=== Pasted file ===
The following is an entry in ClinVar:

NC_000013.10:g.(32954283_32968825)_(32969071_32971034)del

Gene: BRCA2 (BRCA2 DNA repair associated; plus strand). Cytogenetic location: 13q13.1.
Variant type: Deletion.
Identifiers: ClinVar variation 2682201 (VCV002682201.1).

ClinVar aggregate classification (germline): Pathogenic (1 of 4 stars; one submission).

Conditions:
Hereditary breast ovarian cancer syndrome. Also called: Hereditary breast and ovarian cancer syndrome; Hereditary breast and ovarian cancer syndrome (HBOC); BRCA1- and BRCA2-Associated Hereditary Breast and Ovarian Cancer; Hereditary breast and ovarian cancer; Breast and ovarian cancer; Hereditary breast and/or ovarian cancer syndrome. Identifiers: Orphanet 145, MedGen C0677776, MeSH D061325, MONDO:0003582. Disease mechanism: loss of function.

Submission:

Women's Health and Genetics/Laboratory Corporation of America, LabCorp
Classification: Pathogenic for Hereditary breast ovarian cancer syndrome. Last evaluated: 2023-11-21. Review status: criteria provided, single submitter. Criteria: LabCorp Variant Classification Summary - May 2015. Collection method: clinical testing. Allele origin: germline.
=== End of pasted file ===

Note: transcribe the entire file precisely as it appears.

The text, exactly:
The following is an entry in ClinVar:

NC_000013.10:g.(32954283_32968825)_(32969071_32971034)del

Gene: BRCA2 (BRCA2 DNA repair associated; plus strand). Cytogenetic location: 13q13.1.
Variant type: Deletion.
Identifiers: ClinVar variation 2682201 (VCV002682201.1).

ClinVar aggregate classification (germline): Pathogenic (1 of 4 stars; one submission).

Conditions:
Hereditary breast ovarian cancer syndrome. Also called: Hereditary breast and ovarian cancer syndrome; Hereditary breast and ovarian cancer syndrome (HBOC); BRCA1- and BRCA2-Associated Hereditary Breast and Ovarian Cancer; Hereditary breast and ovarian cancer; Breast and ovarian cancer; Hereditary breast and/or ovarian cancer syndrome. Identifiers: Orphanet 145, MedGen C0677776, MeSH D061325, MONDO:0003582. Disease mechanism: loss of function.

Submission:

Women's Health and Genetics/Laboratory Corporation of America, LabCorp
Classification: Pathogenic for Hereditary breast ovarian cancer syndrome. Last evaluated: 2023-11-21. Review status: criteria provided, single submitter. Criteria: LabCorp Variant Classification Summary - May 2015. Collection method: clinical testing. Allele origin: germline.